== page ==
I can’t fight the referee and my opponent at the same time on the same night. Somebody has to get ignored, and you know what? It was better for me to ignore the referee and keep fighting and not fight two people, and that could be a distraction! I’ve seen that played in boxing for so many years. I knew the deal, but at the end of the day when a man can’t be denied and I want something, I don’t care if the referee, the commission, I don’t care who it is. As long as I’m in the order of what I’m supposed to do that’s right by the law, I’m going to win because think about it. At the end of the day he’s the only one allowed to punch me in that ring, I’m the only one allowed to punch him, and no matter how much help he gets he might think it’s going to be helpful but it’s going to be more painful because now it’s more incentive for me to do what I have to do because I’m going up against all odds. So I had to deliver and I had to do something to let him understand that not only am I going to outlast you, but I’m going to give you ten pushups while you’re resting.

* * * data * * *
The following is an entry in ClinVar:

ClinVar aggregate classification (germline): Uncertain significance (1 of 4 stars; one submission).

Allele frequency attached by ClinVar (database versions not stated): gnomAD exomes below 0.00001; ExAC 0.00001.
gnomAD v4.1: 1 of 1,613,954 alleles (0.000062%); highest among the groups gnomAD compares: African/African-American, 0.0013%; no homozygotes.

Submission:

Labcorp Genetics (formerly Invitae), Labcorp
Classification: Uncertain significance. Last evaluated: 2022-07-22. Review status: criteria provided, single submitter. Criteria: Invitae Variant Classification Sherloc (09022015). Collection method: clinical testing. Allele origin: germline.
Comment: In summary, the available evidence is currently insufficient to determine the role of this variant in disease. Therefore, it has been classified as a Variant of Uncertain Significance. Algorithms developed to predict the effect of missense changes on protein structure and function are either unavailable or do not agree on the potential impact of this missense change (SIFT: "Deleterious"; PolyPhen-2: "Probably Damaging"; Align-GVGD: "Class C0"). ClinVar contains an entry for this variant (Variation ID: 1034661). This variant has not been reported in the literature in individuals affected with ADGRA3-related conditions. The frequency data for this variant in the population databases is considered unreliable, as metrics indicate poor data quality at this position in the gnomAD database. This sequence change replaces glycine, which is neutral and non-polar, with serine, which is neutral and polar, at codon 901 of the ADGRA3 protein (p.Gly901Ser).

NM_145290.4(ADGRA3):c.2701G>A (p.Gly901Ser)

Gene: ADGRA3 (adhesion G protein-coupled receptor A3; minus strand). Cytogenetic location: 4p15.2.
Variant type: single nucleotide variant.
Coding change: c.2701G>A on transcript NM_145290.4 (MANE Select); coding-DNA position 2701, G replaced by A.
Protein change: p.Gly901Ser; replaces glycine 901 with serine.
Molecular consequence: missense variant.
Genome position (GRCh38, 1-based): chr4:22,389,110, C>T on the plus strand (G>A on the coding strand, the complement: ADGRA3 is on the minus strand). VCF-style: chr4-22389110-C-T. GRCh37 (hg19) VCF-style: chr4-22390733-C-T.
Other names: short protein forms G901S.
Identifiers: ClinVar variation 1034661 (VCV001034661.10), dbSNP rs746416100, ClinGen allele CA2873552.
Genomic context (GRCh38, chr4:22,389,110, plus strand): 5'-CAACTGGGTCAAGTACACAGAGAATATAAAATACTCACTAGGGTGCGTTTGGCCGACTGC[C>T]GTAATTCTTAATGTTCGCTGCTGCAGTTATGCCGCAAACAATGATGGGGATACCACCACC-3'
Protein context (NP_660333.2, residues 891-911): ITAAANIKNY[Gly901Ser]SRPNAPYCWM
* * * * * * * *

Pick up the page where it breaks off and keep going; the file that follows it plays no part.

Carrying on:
CIANI: You know one of the things that I’ve been thinking about recently, about three weeks after 911 you shocked the boxing world when you beat Felix Trinidad. Now here we are almost ten years later and about three weeks after we finally got bin Laden, you’re still out there shocking the boxing world. I’m just curious, when you think about things from that perspective, and at the time you fought Trinidad they were already saying you were too old to compete on that level much longer, I mean what do you think of that and what does it mean to you?